Joseph Heller Biography

(Best Known for His Novel "Catch-22.")

Birthday: May 1, 1923 (Taurus)

Born In: Coney Island, New York, United States

Joseph Heller was an American satirical novelist, short story writer, and playwright, best known as the author of Catch-22, a celebrated antiwar novel. The darkly comic novel, centers on the antihero Yossarian. It is based on the writer’s own experience as a bomber pilot in World War II and takes a satirical look at war, bureaucracy, and the maddening logic or lack thereof. To him the rational response to war was not bravery or heroism, but cowardice. The book received mixed reviews upon publication in 1961, but soared in popularity in the late 1960s and early 1970s as its themes found a receptive audience in the Vietnam War era. He was often compared and grouped with the authors such as Kurt Vonnegut, Thomas Pynchon, and Philip Roth. In the book, Heller wrote. "Orr would be crazy to fly more missions. . . . but if he didn't want to he was sane and had to”. These words typified the phrase Catch-22 which entered the English lexicon and refers to "any absurd arrangement that puts a person in a double bind. Heller wrote five additional novels, including Something Happened, Good As Gold and Closing Time, a sequel to Catch-22, as well as short stories, plays, screenplays, and the memoir, Now and Then.

Quick Facts

Died At Age: 76


Spouse/Ex-: Shirley Held (m. 1945–1981), Valerie Humphries (m. 1987–1999)

father: Isaac Donald Heller

mother: Lene heller

children: Erica Heller, Ted Heller

Born Country: United States

Quotes By Joseph Heller Novelists

Died on: December 12, 1999

place of death: East Hampton, New York, United States

Cause of Death: Heart Attack

U.S. State: New Yorkers

More Facts

education: Columbia University, New York University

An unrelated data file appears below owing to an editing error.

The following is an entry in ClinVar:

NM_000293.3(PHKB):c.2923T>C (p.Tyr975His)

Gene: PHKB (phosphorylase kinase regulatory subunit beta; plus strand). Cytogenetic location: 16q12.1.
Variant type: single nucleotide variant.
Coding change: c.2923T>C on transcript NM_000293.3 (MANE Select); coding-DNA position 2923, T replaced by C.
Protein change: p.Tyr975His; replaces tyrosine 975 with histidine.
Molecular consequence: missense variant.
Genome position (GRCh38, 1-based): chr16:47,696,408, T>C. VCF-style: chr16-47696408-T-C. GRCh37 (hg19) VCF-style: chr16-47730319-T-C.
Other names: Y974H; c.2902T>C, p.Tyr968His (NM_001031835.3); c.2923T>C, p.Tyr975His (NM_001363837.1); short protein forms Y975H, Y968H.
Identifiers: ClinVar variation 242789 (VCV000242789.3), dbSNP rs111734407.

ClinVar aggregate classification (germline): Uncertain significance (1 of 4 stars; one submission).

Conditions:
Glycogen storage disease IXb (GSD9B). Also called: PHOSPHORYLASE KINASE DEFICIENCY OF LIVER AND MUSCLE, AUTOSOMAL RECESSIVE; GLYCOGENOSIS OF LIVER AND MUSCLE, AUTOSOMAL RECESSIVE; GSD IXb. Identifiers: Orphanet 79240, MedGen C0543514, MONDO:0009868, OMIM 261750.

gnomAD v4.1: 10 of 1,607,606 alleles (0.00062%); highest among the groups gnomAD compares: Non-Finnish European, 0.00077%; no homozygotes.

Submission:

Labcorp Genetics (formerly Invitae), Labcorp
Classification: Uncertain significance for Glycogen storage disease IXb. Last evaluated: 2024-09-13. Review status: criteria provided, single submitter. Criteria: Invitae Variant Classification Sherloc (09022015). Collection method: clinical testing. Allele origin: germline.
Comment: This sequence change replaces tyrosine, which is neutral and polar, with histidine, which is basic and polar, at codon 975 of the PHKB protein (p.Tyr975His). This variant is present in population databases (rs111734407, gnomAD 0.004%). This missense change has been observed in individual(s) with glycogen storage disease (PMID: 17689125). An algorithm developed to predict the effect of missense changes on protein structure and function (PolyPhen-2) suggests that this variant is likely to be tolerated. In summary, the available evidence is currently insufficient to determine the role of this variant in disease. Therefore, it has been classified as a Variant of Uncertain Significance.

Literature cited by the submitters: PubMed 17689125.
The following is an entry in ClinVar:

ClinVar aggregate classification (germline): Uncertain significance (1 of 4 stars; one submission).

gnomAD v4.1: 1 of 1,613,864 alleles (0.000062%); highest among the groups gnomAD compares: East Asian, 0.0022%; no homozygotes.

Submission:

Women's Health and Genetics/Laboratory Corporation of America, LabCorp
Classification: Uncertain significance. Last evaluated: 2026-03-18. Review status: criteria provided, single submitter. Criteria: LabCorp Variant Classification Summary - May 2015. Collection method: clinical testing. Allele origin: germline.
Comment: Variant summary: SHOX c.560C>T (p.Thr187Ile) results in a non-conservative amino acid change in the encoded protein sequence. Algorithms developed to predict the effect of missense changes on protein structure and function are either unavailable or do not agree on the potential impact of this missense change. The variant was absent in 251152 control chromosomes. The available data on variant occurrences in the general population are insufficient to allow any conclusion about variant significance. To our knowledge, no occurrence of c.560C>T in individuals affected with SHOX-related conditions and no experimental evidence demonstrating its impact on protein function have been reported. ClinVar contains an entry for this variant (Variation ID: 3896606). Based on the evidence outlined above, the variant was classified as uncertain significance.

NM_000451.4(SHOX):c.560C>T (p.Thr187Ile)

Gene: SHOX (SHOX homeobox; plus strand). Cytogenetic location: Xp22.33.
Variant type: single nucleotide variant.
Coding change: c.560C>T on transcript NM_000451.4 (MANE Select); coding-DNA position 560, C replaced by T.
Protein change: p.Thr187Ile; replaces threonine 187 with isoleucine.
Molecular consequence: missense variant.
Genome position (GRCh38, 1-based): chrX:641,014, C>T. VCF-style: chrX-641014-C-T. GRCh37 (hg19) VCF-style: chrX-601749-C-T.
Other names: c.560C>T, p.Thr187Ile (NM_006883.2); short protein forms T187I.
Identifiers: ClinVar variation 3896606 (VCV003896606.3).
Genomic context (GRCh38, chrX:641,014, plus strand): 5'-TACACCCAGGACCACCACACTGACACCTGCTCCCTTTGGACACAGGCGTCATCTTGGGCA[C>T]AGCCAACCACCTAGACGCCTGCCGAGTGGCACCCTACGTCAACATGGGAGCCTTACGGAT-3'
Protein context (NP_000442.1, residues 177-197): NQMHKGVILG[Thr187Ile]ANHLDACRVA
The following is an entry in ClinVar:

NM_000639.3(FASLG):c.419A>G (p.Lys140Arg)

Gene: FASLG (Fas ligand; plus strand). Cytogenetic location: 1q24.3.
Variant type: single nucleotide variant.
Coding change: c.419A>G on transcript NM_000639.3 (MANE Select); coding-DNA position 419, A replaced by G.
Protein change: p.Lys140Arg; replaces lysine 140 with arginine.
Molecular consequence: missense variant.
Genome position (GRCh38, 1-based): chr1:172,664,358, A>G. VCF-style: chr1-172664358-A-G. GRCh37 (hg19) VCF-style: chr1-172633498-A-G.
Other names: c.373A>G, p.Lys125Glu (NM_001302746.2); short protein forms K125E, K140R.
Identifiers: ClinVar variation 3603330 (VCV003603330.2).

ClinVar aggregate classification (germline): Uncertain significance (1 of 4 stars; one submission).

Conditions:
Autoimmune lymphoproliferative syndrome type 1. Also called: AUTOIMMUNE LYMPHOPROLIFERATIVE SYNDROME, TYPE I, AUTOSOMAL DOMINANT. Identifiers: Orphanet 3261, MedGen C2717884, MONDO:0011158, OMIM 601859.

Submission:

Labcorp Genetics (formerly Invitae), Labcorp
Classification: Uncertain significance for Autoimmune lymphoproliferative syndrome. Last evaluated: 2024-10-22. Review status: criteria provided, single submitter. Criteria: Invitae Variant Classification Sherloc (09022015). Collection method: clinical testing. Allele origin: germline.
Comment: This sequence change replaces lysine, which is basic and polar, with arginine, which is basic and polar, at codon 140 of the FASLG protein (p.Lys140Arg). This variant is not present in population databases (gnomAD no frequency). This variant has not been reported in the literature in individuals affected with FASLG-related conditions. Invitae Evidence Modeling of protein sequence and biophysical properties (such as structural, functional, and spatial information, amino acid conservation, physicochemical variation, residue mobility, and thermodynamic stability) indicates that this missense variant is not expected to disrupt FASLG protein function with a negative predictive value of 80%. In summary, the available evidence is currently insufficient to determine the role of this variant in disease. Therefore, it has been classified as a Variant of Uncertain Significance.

Childhood & Early Life
Joseph Heller was born on May 1, 1923 in Coney Island, New York, to poor Jewish parents, Lena and Isaac Donald Heller from Russia.
His father died following an operation in 1929, as he began his formal education at Coney Island's Public School No. 188. His mother never learned to speak English well, and the family struggled financially.
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After graduating from Abraham Lincoln High School in 1941, Heller found work as a file clerk for an insurance agency, became a blacksmith's assistant and enrolled in a cadet school.
After graduating from cadet school as a first lieutenant early in 1944, he was assigned to a squadron in Corsica where he initially had no serious complaints about his life in a combat unit.
His thirty-seventh mission, a raid on Avignon, on the Rhone River in southeast France made him realize he was courting death on these flights. The young lieutenant's war was not the same after that.
He completed sixty missions in the Mediterranean and received an Air Medal as well as a Presidential Unit Citation with his honorable discharge. He enrolled at the University of Southern California in 1945.